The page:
Medical device integration and big data analytics in the critical care unit of the future have the potential to provide health systems with various patient profiles and alerts. Middleware can sync a facility’s medical device integration and real-time intelligent monitoring process to automatically identify those patients at risk for deterioration. These types of middleware can offer information regarding sedation, infections, antibiotic controls and can be used for research.
Real-time Location Systems
Real-time location systems (RTLS) are a method of automatic identification and data capture which are used to identify and track objects or people. Typically, small tags are placed on the objects to be identified and are read by a scanning device. Different communication technologies can be used to exchange information between the tag and the reader. Used with patients, this technology can help control wandering and elopement and track patients waiting to receive tests or other services. Patients can also be tracked during transport or when on telemetry. This tracking of telemetry patients is beneficial in the event of an emergency and a code team can be dispatched to the correct location. Real-time location systems assist in the identification and association of patients with their personal admission or transfer records. Some systems even permit the storing of medical records.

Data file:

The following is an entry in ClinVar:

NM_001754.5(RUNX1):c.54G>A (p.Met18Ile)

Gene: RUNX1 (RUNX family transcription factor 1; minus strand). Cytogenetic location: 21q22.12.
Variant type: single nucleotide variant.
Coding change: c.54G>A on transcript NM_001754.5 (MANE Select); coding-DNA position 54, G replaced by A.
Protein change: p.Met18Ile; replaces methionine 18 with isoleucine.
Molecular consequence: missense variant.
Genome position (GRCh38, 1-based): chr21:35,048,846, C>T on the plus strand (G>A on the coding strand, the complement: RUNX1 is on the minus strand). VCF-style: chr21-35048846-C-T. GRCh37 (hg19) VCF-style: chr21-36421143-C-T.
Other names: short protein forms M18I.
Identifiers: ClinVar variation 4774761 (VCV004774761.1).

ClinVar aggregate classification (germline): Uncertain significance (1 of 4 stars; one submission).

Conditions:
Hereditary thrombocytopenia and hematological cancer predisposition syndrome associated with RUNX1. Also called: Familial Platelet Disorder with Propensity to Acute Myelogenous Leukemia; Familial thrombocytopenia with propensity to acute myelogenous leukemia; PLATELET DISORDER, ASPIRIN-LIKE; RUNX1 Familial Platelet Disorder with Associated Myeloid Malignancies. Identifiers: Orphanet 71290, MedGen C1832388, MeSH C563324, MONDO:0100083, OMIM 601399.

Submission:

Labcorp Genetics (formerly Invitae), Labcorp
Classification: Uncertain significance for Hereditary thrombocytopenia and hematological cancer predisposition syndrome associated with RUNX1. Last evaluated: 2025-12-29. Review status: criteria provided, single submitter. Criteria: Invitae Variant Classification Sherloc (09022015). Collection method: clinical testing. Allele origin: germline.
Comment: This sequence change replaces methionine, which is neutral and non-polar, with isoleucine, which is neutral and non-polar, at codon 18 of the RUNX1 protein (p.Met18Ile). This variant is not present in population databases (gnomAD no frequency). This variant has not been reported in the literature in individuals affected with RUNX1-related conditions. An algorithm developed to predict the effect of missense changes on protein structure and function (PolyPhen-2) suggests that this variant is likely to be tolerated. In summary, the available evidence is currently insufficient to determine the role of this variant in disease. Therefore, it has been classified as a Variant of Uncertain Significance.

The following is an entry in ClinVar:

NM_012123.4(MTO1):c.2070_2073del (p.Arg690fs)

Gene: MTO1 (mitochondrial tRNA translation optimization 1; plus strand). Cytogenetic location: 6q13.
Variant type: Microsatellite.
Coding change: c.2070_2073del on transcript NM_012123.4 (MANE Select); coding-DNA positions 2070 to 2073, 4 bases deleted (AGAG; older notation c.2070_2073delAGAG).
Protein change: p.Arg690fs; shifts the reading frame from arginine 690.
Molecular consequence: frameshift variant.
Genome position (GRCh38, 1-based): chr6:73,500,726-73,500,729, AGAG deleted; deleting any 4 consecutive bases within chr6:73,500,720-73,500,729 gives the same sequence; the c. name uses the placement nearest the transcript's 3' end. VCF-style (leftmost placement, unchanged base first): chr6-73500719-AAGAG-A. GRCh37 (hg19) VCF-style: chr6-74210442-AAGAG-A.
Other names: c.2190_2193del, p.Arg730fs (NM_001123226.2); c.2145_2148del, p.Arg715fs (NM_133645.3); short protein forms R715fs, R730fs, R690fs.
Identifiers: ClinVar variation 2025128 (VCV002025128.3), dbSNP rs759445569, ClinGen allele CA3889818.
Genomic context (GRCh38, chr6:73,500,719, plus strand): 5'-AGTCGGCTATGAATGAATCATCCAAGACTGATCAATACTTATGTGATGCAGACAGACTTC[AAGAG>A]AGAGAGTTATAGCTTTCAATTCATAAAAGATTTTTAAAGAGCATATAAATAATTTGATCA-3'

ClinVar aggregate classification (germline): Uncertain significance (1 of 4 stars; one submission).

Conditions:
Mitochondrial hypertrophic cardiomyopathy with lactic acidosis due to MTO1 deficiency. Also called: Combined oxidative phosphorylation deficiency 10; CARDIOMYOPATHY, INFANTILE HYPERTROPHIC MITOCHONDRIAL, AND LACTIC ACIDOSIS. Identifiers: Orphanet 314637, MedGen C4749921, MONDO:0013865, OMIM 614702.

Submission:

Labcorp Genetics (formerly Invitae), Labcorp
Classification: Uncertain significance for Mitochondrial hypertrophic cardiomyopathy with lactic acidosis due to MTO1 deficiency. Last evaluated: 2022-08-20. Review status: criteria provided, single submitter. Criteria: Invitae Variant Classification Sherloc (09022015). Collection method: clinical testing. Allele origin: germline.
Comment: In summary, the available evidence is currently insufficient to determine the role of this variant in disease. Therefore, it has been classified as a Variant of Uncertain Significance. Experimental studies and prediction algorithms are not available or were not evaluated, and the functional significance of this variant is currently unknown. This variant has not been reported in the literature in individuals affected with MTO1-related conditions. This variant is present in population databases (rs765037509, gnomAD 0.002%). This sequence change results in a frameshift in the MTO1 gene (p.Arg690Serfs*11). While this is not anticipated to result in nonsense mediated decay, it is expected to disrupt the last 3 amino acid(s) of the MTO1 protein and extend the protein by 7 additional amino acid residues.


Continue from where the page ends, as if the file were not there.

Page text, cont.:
RTLS technology can track equipment and inventory, as well, and to verify that equipment and medical instruments were cleaned between uses. RTLS benefits the biomedical engineering department as it can help manage inventory and supplies and alert when equipment requires planned maintenance.
Other Technologies to Note
The disinfection technology marketplace tackles a huge problem in health care today. An estimated two million patients are affected with hospital-acquired infections (HAI) each year, resulting in nearly 100,000 deaths per annum. The U.S. Centers for Disease Control and Prevention (CDC) estimates that HAIs add anywhere from $28 billion to $45 billion to U.S. health care costs per year. Technologies utilizing copper surfaces are “surfacing” in the marketplace, and antimicrobial copper is the only hospital touch surface with a U.S. Environmental Protection Agency (EPA) public health registration which allows manufacturers to claim that copper surfaces can kill specific bacteria. These surfaces are being incorporated into a variety of components such as bedrails, handrails, door handles, IV poles, sinks, faucets, etc. The added cost for this technology is about 10 to 30 percent more than a typical hospital room. A clinical study of ICUs in two leading institutes showed that rooms with copper alloyed surfaces had lower instances of HAI than in standard ICU rooms.
Disinfection by robot is another technology that is being utilized to combat HAIs. Ultraviolet (UV) light robots are designed to kill microorganisms by deactivating their DNA or RNA, while another type of disinfection robot uses hydrogen peroxide vapor to kill harmful microorganisms. The cost of the UV robots is around $100,000, while hydrogen peroxide vapor robots range from $45,000 to $65,000.